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Kingmax Claims First 64-GB MicroSD Card

The Taiwan semiconductor company hasn't said when the chip will ship or how much it will cost.

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Kingmax Technology announced it will soon unveil the first 64-GB microSD chip, although details on when it will be released and how much it will cost have not been disclosed.

The Taiwan semiconductor company's claim is a big one, since a removable flash memory card of this magnitude would sit well in new smartphones and tablets that are holding increasing amounts of music, pictures, and videos. MicroSD chips are supplemental memory chips for smartphones and tablets.

"Although it comes in a compact size, it definitely satisfies consumer needs for massive multimedia data storage," the company said in a release. "Moreover, with the help of an adapter, Kingmax's microSD card can also be used as a SD card or USB flash drives."

Currently the highest capacity microSD chip on the market is 32 GB offered by SanDisk and Samsung. SanDisk declined to comment if it's developing its own 64-GB card.

The smallest and densest NAND flash die shipping is the Intel/Micron 20-nanometer 64-GB NAND, which was announced in April. The smaller flash memory will make it possible to boost storage in smartphones and tablets while taking up less space on circuit boards.

IM expects to begin mass production in the second half of this year, when the company plans to start providing samples of 16-GB devices. The 20-nm products will make it possible to build a 128-GB solid-state drive that is smaller than a postage stamp, the company said.

Kingmax's proposed microSD chips are supplementary flash storage for smartphones and tablets, except for Apple products, which don't allow for external storage capabilities. Its dimensions are 15 millimeters by 11 millimeters by 1 millimeter, and it has a wear-leveling algorithm to maximize product lifetime and an error correction code that auto corrects data. It's also energy efficient, the company said.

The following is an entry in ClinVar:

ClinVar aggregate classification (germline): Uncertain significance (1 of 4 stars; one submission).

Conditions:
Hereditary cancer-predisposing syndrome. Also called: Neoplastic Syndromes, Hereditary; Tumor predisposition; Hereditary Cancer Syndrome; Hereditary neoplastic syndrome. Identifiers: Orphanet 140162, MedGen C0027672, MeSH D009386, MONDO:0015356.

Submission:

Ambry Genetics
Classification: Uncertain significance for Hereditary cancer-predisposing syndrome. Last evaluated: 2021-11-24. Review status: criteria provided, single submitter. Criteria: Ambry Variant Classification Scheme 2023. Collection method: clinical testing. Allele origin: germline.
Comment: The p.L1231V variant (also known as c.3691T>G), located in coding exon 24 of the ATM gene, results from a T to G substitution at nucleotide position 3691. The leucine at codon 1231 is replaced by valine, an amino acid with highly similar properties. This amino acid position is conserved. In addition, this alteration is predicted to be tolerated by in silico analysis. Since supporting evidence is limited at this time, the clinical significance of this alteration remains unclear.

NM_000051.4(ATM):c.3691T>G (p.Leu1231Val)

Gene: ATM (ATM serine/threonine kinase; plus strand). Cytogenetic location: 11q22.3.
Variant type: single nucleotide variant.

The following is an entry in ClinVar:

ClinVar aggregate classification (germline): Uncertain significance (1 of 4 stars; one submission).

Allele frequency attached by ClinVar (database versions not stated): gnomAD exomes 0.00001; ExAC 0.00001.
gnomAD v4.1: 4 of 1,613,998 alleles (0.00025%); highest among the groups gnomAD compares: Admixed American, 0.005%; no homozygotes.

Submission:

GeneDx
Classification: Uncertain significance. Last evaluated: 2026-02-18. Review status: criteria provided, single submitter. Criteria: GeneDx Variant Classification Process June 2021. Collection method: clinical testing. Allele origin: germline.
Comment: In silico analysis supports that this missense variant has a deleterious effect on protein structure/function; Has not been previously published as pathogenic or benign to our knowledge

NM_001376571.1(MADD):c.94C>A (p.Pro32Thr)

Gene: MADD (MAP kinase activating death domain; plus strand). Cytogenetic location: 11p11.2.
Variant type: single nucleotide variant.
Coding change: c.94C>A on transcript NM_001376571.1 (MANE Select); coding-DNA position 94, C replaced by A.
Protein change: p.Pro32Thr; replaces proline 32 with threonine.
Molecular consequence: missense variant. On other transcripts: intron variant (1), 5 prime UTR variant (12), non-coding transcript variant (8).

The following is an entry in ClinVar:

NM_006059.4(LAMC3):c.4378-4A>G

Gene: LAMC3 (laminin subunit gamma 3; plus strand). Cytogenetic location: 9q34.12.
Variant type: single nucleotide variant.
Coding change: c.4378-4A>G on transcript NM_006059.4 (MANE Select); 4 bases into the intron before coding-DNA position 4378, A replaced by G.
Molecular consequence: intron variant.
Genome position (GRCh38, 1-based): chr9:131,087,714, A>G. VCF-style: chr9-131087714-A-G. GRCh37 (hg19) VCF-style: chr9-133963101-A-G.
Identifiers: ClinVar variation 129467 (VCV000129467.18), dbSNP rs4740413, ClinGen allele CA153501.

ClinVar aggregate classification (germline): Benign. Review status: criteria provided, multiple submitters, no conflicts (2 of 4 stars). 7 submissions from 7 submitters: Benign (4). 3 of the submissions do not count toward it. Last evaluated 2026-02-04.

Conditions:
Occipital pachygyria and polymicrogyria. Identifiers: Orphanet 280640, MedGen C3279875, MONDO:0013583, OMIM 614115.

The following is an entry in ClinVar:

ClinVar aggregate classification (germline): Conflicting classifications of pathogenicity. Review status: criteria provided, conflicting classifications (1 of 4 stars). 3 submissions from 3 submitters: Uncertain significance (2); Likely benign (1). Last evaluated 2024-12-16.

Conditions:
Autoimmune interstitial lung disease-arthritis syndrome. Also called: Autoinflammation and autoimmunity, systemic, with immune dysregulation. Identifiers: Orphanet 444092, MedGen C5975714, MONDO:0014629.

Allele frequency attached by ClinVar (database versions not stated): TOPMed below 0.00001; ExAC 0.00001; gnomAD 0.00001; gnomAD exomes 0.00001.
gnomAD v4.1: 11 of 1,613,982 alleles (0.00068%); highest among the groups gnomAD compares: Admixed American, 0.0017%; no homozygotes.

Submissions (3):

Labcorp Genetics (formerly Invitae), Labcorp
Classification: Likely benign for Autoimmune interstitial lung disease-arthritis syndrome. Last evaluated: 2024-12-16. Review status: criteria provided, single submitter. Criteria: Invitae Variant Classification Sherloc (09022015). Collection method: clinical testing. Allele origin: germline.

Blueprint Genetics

However, Kingmax's chips would barely fit into a microSD card since a microSD measures 15 by 10 millimeters at its narrowest point, Jim Handy, an analyst for Objective Analysis, said in an InformationWeek interview.

"If Kingmax puts a 150-millimeter part into a 150-millimeter package, they wouldn't be able to put the plastic casing around the edges," Handy said. "There's not a lot of extra room, so it's an enormously challenging technical feat to make something like this. It will be an important success if Kingmax can ship it in volume."

However, it is not a matter of if, but when a new microSD chip will be shipped, Handy said. While Kingmax's claim is tall, if it doesn't produce this chip in the near future, another chip manufacturer certainly will, he said.

The NAND flash memory market saw revenue of $5.36 billion in the first quarter of 2011, up 9.9% from $4.88 billion in the fourth quarter of 2010, according to DRAMeXchange. Samsung Electronics led the market with a 36.2% share, followed by Toshiba with 35.1%. Intel was fifth on the list with a 6.6% market share.

Enterprise Connect is taking our deep mobility expertise and bringing it to your desktop with a one-day virtual event, The Future Of The Mobile Enterprise, to be held Wednesday, June 8. Ever-increasing mobility is perhaps the most important trend affecting enterprise communications today. Learn how to support and secure smartphones, deal with the effect of tablets on IT planning, and more. Register now.

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